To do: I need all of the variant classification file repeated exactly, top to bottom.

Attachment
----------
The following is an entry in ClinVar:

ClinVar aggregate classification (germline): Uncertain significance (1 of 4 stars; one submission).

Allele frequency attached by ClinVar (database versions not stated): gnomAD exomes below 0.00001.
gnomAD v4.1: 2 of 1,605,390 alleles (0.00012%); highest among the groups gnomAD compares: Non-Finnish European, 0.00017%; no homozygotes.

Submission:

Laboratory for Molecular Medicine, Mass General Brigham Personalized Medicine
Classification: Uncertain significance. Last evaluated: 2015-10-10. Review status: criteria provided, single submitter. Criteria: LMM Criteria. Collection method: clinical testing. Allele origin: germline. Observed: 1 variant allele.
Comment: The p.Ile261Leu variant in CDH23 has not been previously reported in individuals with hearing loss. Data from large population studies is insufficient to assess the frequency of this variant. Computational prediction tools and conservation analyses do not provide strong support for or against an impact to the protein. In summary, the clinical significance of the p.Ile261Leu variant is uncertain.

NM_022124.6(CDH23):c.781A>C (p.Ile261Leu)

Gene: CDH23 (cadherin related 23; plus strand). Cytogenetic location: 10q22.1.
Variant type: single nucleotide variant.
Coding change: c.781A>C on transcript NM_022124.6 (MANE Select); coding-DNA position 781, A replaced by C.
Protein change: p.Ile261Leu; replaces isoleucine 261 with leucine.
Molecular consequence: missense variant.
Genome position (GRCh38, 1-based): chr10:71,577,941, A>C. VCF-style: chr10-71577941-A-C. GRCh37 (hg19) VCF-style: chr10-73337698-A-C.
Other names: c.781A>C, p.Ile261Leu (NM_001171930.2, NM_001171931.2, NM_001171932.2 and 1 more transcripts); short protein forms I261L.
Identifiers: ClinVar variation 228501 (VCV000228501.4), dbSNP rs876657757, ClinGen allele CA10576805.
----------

The following is an entry in ClinVar:

ClinVar aggregate classification (germline): Uncertain significance (1 of 4 stars; one submission).

Allele frequency attached by ClinVar (database versions not stated): gnomAD exomes below 0.00001.
gnomAD v4.1: 2 of 1,605,390 alleles (0.00012%); highest among the groups gnomAD compares: Non-Finnish European, 0.00017%; no homozygotes.

Submission:

Laboratory for Molecular Medicine, Mass General Brigham Personalized Medicine
Classification: Uncertain significance. Last evaluated: 2015-10-10. Review status: criteria provided, single submitter. Criteria: LMM Criteria. Collection method: clinical testing. Allele origin: germline. Observed: 1 variant allele.
Comment: The p.Ile261Leu variant in CDH23 has not been previously reported in individuals with hearing loss. Data from large population studies is insufficient to assess the frequency of this variant. Computational prediction tools and conservation analyses do not provide strong support for or against an impact to the protein. In summary, the clinical significance of the p.Ile261Leu variant is uncertain.

NM_022124.6(CDH23):c.781A>C (p.Ile261Leu)

Gene: CDH23 (cadherin related 23; plus strand). Cytogenetic location: 10q22.1.
Variant type: single nucleotide variant.
Coding change: c.781A>C on transcript NM_022124.6 (MANE Select); coding-DNA position 781, A replaced by C.
Protein change: p.Ile261Leu; replaces isoleucine 261 with leucine.
Molecular consequence: missense variant.
Genome position (GRCh38, 1-based): chr10:71,577,941, A>C. VCF-style: chr10-71577941-A-C. GRCh37 (hg19) VCF-style: chr10-73337698-A-C.
Other names: c.781A>C, p.Ile261Leu (NM_001171930.2, NM_001171931.2, NM_001171932.2 and 1 more transcripts); short protein forms I261L.
Identifiers: ClinVar variation 228501 (VCV000228501.4), dbSNP rs876657757, ClinGen allele CA10576805.